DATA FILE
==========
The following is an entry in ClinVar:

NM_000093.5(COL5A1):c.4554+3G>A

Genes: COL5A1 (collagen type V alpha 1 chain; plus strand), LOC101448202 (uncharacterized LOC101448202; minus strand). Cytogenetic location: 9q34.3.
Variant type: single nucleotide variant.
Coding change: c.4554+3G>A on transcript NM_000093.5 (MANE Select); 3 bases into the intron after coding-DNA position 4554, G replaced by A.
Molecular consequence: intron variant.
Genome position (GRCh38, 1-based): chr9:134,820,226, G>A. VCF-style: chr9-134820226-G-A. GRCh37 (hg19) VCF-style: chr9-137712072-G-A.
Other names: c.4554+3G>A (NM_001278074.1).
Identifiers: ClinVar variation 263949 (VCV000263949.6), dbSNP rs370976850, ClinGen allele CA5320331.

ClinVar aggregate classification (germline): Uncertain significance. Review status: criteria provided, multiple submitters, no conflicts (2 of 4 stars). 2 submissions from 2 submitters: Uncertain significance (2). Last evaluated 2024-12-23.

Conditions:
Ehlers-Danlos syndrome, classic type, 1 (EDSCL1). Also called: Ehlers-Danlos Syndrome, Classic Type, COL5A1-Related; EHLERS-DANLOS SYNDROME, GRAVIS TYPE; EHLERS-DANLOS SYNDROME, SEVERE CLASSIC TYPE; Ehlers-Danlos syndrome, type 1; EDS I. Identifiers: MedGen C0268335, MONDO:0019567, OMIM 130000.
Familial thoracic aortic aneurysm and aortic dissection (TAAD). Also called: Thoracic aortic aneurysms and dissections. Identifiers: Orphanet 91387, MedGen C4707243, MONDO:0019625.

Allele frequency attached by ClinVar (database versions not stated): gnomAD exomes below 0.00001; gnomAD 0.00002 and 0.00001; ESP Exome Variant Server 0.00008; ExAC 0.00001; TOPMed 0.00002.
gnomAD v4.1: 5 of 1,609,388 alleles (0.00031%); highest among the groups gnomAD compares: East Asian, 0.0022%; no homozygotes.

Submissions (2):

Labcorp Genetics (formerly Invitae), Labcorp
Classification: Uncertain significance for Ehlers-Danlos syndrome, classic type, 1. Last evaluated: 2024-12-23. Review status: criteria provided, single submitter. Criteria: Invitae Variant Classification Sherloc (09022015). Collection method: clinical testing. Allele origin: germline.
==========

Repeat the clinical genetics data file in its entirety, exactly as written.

The following is an entry in ClinVar:

NM_000093.5(COL5A1):c.4554+3G>A

Genes: COL5A1 (collagen type V alpha 1 chain; plus strand), LOC101448202 (uncharacterized LOC101448202; minus strand). Cytogenetic location: 9q34.3.
Variant type: single nucleotide variant.
Coding change: c.4554+3G>A on transcript NM_000093.5 (MANE Select); 3 bases into the intron after coding-DNA position 4554, G replaced by A.
Molecular consequence: intron variant.
Genome position (GRCh38, 1-based): chr9:134,820,226, G>A. VCF-style: chr9-134820226-G-A. GRCh37 (hg19) VCF-style: chr9-137712072-G-A.
Other names: c.4554+3G>A (NM_001278074.1).
Identifiers: ClinVar variation 263949 (VCV000263949.6), dbSNP rs370976850, ClinGen allele CA5320331.

ClinVar aggregate classification (germline): Uncertain significance. Review status: criteria provided, multiple submitters, no conflicts (2 of 4 stars). 2 submissions from 2 submitters: Uncertain significance (2). Last evaluated 2024-12-23.

Conditions:
Ehlers-Danlos syndrome, classic type, 1 (EDSCL1). Also called: Ehlers-Danlos Syndrome, Classic Type, COL5A1-Related; EHLERS-DANLOS SYNDROME, GRAVIS TYPE; EHLERS-DANLOS SYNDROME, SEVERE CLASSIC TYPE; Ehlers-Danlos syndrome, type 1; EDS I. Identifiers: MedGen C0268335, MONDO:0019567, OMIM 130000.
Familial thoracic aortic aneurysm and aortic dissection (TAAD). Also called: Thoracic aortic aneurysms and dissections. Identifiers: Orphanet 91387, MedGen C4707243, MONDO:0019625.

Allele frequency attached by ClinVar (database versions not stated): gnomAD exomes below 0.00001; gnomAD 0.00002 and 0.00001; ESP Exome Variant Server 0.00008; ExAC 0.00001; TOPMed 0.00002.
gnomAD v4.1: 5 of 1,609,388 alleles (0.00031%); highest among the groups gnomAD compares: East Asian, 0.0022%; no homozygotes.

Submissions (2):

Labcorp Genetics (formerly Invitae), Labcorp
Classification: Uncertain significance for Ehlers-Danlos syndrome, classic type, 1. Last evaluated: 2024-12-23. Review status: criteria provided, single submitter. Criteria: Invitae Variant Classification Sherloc (09022015). Collection method: clinical testing. Allele origin: germline.